Turkish protests are not just about Turkey, but embody regional and ideological conflicts
Are the events unfolding in Turkey the beginning of an Turkish Spring or is it all "a storm in a cup of Turkish coffee"? Can these events be read in isolation from the context of the Arab Spring, or are they part of a foreign conspiracy? These questions, among others, have been addressed by Arab columnists.
Abdulrahman Al Rashed wrote for Asharq Al Awsat that Turkey's "environmental uprising" has been seen differently. Iran and Syria saw it as divine intervention to save a crumbling neighbour; Israel, even after reconciliation with Turkey, believes prime minister Recep Tayyip Erdogan is a headache, as he might seek to regain popularity at their expense; and then there are Arab liberals who deem the protests to be against Islamists at large.
In fact, the naming of the third Bosphorus bridge after Sultan Selim II, a notorious Ottoman leader, encapsulates a wider conflict between secularists and Islamists, wrote Mohamed Salah in the London-based Al Hayat.
It also demonstrates a growing Turkish influence among Brotherhood-led Arab governments which look forward to a Turkish-style government.
Pro-Erdogan Arabs are concerned about Turkey, which under Mr Erdogan's party, the AKP, has seen an omnipotent army tamed, western support gained and economic progress achieved.
But Arab opponents of the AKP wish for an uprising in Turkey, as they fear Arab Islamists could - like the AKP - democratically stay in office for decades.
Ilyas Harfoush wrote that the Turkish unrest cannot be dissociated from the context of the Arab revolts that ousted some dictators.
Renovation plans for Taksim Square were the direct cause of the protests. Other causes had to do with Mr Erdogan's overall policies, billed as anti-secular.
But criticisms of "Islamisation" by the Turkish opposition are not new. They are as old as the AKP's decade in office. It would be naive then to disregard the foreign element that stoked such events at this point. Remember the Reyhanli bombings.
The unrest in Turkey is attributable to its support of Arab uprisings, namely Mr Erdogan's strong stand against his former ally, Syrian leader Bashar Al Assad, whose regime brazenly called on Mr Erdogan to step down for his brutality against the Turks. Mr Erdogan, however, made a bad mistake when he levelled accusations at protesters and the opposition.
According to Hussein Shobokshi, a columnist with Asharq Al Awsat, the Al Assad regime and Israel are the only winners from the unrest, if not accomplices in it.
Bater Wardam argued in Jordan's Addustour that Mr Erdogan is a charismatic leader, intelligent enough to learn his lesson on how to handle protests and make concessions to avoid any Turkish Spring. So it will soon be all "storm in a small cup of Turkish coffee", Wardam concluded.
Egyptian culture is hanging in balance
Egyptian culture is at a critical crossroad following the controversial appointment of Alaa Abdel Aziz as minister of culture, wrote Jamal Al Qassas for the London-based Asharq Al Awsat.
Egyptian intellectuals have opposed the appointment of Mr Abdel Aziz, saying in a statement signed by many, that it was in insult to them; they also announced the formation of a bloc of artists and intellectuals to protect Egyptian identity, the report said.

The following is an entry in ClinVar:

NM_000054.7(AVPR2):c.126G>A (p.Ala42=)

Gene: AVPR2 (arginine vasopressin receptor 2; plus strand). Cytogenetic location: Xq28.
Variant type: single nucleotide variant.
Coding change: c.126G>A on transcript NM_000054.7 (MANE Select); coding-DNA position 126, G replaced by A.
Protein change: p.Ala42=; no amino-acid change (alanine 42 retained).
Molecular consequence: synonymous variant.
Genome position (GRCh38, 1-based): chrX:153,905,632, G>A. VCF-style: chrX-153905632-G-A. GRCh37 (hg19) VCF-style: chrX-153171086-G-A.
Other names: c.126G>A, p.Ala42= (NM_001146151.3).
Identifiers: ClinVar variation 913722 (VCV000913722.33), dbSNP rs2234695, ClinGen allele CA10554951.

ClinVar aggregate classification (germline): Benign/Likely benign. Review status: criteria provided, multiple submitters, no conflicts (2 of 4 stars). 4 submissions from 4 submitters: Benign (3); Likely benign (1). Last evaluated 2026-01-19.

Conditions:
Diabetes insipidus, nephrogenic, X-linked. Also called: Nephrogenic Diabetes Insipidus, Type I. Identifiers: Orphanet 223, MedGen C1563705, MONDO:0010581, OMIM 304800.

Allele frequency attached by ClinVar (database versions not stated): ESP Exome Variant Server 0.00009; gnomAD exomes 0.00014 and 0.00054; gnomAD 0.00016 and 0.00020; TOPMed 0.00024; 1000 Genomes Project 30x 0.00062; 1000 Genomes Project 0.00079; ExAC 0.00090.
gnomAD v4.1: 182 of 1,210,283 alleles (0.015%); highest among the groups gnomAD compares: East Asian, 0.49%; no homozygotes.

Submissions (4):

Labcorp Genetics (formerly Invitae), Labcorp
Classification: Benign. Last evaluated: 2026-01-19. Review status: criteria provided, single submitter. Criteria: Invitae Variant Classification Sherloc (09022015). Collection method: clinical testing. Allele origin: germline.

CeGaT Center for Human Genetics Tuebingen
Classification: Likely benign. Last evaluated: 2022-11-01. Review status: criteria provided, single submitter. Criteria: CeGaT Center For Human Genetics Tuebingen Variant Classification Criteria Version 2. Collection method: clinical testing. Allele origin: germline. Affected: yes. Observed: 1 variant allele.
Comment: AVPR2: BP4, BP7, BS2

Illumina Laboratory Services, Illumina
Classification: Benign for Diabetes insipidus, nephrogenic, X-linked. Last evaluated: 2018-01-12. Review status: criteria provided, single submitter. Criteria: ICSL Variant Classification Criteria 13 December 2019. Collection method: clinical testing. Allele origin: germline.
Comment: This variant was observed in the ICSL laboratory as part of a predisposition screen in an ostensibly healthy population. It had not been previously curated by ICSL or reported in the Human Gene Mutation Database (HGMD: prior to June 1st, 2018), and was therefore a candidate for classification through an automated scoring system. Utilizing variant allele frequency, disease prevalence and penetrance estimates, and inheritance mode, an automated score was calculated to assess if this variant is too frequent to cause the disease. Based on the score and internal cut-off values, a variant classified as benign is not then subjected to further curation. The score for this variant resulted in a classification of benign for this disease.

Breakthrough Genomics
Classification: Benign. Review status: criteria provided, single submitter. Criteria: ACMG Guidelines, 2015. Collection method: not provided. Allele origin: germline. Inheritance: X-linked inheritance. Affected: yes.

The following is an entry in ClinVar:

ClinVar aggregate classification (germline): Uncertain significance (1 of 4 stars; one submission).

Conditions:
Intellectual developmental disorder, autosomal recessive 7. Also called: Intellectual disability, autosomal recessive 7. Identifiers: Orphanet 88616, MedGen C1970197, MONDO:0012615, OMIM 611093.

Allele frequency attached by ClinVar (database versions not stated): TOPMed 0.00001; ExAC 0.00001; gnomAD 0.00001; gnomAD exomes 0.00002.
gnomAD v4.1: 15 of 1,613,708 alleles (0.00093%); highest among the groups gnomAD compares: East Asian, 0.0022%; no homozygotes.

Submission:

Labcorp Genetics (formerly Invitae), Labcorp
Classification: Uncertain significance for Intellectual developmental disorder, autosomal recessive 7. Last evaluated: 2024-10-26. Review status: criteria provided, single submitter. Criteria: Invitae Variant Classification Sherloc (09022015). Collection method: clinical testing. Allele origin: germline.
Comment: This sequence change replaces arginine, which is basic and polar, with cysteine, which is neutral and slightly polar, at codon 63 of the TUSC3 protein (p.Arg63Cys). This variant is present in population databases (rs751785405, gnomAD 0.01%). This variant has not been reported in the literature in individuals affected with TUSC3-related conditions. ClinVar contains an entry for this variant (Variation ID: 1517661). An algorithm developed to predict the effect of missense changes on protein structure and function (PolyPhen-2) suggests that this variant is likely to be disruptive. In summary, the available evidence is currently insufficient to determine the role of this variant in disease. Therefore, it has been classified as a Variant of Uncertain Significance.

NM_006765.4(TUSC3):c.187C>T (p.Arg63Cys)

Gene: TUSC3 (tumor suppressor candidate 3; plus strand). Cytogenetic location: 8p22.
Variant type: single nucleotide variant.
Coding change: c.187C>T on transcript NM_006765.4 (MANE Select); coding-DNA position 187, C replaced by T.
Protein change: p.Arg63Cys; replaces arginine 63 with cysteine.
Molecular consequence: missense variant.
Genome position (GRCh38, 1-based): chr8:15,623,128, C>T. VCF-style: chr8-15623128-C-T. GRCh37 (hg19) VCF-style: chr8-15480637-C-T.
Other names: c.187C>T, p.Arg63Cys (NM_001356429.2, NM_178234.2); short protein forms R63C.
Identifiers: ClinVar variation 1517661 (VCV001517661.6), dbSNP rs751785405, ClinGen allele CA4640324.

"There is an attack on Egyptian culture," said Press Syndicate member Jamal Fahmi during a recent conference titled "In defence of national identity". "It is not only about appointing someone nobody knows as minister of culture; it is about the attempt to control the Egyptian mind and dominate the entire state."
The statement, signed by participants in the conference, complained that a post-revolution minister of culture must be a high-profile intellectual figure able to restore Egypt's soft power and shield its political landscape from bigotry and assaults on freedom.
Mr Abdel Aziz outraged intellectuals when he spoke of "purging the ministry of corruption"; attempted to change the name of The Family's Library book series; and sacked Egyptian Book Authority head Ahmed Mujahid, Opera House head Ines Abdel Dayem, and Fine Arts Sector head Salah El Meligy.
Sectarianism rules the roost in the Arab world
Gone are the days when an Arab would say he was an Arab without his interlocutor asking him to specify his faith and sect, wrote Ghassan Charbel in London-based Al Hayat.
"I was not a fan of those who used pan-Arabism to ascend to power and strip people of freedom and dignity … nor was I a fan of those tyrants who capitalised on the Palestinian cause to open institutes for assassination, torture and manipulation," the writer said.
"But I would see pan-Arabism as a pillow against alternative nightmares and suicidal narrow identities," he continued. "I would bet on time to navigate us towards a cultural Arabism and spare us the lexicon of daggers, graves and darkness."
Arabs felt a thread connecting them to capitals across the nation; they felt that they could stay the night in Baghdad, Damascus, Cairo and elsewhere without asking about the faith of their neighbours at the hotel.
Now that bond is falling apart and portends the worst in the days to come. On streets, in articles and on TV channels, sectarianism rules the roost.
You cannot just say you are Iraqi; you have to clarify whether you are a Sunni, Shiite or Kurd. You cannot say you are Syrian, you must specify whether you are Alawite or Sunni. The list goes on.
* Digest compiled by Abdelhafid Ezzouitni